All told, you'll find seven different "Comfort" programs that use those features in different configurations to help promote moods like "energy" and goals like stress relief. You can select these for yourself depending on what kind of experience you're after while behind the wheel, but you can also ask the EQC to select one for you based on factors like traffic, weather, and even bio-feedback data if you're wearing a Garmin smartwatch.
Beyond all those extra flourishes, the Edition 1886 works with the same pair of front and rear-mounted electric motors as the standard EQC, and together they're capable of generating 402 horsepower and 564 foot-pounds of torque. For those keeping count, the EQC can also hit 60 in a shade under five seconds, though you won't be able to floor it indefinitely since the car is electronically limited to a top speed of 112mph. No matter which version of the EQC you wind up splurging on next year, you'll find the same 80kWh battery pack ticking away under the vehicle's floor. And while Mercedes doesn't have a fancy network of superchargers, you still count on a roughly 80-percent charge at a compatible 110 kW station if you have 40 minutes to kill.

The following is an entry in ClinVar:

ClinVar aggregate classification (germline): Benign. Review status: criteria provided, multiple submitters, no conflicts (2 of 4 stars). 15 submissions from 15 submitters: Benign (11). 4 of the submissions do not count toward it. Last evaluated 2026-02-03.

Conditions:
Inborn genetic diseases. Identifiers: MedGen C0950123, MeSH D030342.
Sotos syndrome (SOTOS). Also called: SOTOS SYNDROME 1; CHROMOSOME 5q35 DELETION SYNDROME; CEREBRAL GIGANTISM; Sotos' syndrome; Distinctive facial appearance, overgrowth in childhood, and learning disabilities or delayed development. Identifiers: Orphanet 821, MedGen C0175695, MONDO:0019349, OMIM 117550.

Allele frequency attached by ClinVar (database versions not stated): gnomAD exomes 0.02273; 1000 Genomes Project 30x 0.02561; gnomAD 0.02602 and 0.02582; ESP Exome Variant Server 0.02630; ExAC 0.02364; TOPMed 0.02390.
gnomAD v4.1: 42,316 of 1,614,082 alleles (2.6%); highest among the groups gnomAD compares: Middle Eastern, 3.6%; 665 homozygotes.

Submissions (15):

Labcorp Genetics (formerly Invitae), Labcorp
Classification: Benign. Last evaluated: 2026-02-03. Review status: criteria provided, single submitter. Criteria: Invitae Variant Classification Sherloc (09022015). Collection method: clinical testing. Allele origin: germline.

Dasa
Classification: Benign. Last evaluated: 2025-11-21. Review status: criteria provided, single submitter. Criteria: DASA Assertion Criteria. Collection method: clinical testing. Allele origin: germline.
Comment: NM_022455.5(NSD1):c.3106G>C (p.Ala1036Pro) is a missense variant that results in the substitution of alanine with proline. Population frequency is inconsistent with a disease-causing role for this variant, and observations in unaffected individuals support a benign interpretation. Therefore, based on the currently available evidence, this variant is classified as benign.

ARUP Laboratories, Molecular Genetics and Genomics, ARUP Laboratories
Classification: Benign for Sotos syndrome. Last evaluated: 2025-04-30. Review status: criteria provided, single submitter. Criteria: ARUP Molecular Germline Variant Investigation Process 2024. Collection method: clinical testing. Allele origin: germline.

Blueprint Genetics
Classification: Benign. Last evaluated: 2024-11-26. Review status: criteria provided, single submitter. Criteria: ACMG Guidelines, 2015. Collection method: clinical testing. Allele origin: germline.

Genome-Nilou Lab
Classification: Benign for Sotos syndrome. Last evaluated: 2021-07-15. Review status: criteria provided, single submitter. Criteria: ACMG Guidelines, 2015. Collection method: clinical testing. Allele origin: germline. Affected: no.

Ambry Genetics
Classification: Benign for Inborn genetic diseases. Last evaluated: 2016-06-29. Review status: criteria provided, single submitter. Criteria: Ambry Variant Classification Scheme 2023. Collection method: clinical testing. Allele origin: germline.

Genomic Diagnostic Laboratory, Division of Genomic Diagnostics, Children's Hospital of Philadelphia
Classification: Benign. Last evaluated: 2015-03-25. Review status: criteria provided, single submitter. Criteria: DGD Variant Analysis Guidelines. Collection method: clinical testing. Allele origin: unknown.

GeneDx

Sadly, some of the juiciest details are still unknown. Europe-spec models are rated for about 450 km (about 280 miles) on a single charge, but the company still hasn't offered any firm clues about the range we can expect out of US models. Mercedes says it will start selling the EQC Edition 1886 in the United States at some undefined point in 2020, and there's still no word on how much it'll cost at launch, either. That said, rumors suggest the standard EQC should start at around $70,000, and we wouldn't be surprised to see this more luxe model command a hefty premium.